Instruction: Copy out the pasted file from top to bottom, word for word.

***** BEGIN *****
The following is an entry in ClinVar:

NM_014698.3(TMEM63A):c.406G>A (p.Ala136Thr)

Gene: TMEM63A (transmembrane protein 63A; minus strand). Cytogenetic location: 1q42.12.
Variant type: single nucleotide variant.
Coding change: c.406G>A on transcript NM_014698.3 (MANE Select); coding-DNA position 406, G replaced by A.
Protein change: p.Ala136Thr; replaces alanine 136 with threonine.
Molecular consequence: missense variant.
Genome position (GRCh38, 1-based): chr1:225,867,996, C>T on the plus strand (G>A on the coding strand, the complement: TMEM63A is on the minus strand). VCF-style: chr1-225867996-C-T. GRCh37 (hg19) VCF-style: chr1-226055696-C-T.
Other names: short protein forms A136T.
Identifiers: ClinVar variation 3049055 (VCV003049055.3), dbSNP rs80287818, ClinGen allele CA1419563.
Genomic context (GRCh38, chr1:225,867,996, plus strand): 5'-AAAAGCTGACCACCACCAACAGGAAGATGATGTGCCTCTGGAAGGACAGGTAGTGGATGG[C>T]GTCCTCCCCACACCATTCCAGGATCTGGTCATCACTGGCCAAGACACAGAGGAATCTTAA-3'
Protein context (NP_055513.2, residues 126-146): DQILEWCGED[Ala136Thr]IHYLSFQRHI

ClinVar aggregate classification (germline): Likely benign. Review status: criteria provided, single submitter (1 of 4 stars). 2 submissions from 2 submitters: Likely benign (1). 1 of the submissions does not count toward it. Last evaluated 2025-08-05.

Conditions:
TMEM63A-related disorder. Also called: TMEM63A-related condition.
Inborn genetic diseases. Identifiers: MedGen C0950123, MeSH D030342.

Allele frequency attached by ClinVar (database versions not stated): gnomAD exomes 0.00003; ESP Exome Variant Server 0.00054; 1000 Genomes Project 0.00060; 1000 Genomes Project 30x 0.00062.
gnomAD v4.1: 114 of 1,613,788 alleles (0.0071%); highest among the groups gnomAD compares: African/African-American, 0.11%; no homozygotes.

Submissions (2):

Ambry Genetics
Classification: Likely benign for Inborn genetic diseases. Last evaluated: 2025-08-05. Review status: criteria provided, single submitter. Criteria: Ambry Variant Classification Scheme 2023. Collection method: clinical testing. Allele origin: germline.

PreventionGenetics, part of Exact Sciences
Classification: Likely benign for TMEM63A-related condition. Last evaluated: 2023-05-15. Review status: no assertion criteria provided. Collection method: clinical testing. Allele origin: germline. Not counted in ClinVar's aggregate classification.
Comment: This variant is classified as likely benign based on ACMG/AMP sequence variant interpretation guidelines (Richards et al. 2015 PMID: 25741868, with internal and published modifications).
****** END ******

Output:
The following is an entry in ClinVar:

NM_014698.3(TMEM63A):c.406G>A (p.Ala136Thr)

Gene: TMEM63A (transmembrane protein 63A; minus strand). Cytogenetic location: 1q42.12.
Variant type: single nucleotide variant.
Coding change: c.406G>A on transcript NM_014698.3 (MANE Select); coding-DNA position 406, G replaced by A.
Protein change: p.Ala136Thr; replaces alanine 136 with threonine.
Molecular consequence: missense variant.
Genome position (GRCh38, 1-based): chr1:225,867,996, C>T on the plus strand (G>A on the coding strand, the complement: TMEM63A is on the minus strand). VCF-style: chr1-225867996-C-T. GRCh37 (hg19) VCF-style: chr1-226055696-C-T.
Other names: short protein forms A136T.
Identifiers: ClinVar variation 3049055 (VCV003049055.3), dbSNP rs80287818, ClinGen allele CA1419563.
Genomic context (GRCh38, chr1:225,867,996, plus strand): 5'-AAAAGCTGACCACCACCAACAGGAAGATGATGTGCCTCTGGAAGGACAGGTAGTGGATGG[C>T]GTCCTCCCCACACCATTCCAGGATCTGGTCATCACTGGCCAAGACACAGAGGAATCTTAA-3'
Protein context (NP_055513.2, residues 126-146): DQILEWCGED[Ala136Thr]IHYLSFQRHI

ClinVar aggregate classification (germline): Likely benign. Review status: criteria provided, single submitter (1 of 4 stars). 2 submissions from 2 submitters: Likely benign (1). 1 of the submissions does not count toward it. Last evaluated 2025-08-05.

Conditions:
TMEM63A-related disorder. Also called: TMEM63A-related condition.
Inborn genetic diseases. Identifiers: MedGen C0950123, MeSH D030342.

Allele frequency attached by ClinVar (database versions not stated): gnomAD exomes 0.00003; ESP Exome Variant Server 0.00054; 1000 Genomes Project 0.00060; 1000 Genomes Project 30x 0.00062.
gnomAD v4.1: 114 of 1,613,788 alleles (0.0071%); highest among the groups gnomAD compares: African/African-American, 0.11%; no homozygotes.

Submissions (2):

Ambry Genetics
Classification: Likely benign for Inborn genetic diseases. Last evaluated: 2025-08-05. Review status: criteria provided, single submitter. Criteria: Ambry Variant Classification Scheme 2023. Collection method: clinical testing. Allele origin: germline.

PreventionGenetics, part of Exact Sciences
Classification: Likely benign for TMEM63A-related condition. Last evaluated: 2023-05-15. Review status: no assertion criteria provided. Collection method: clinical testing. Allele origin: germline. Not counted in ClinVar's aggregate classification.
Comment: This variant is classified as likely benign based on ACMG/AMP sequence variant interpretation guidelines (Richards et al. 2015 PMID: 25741868, with internal and published modifications).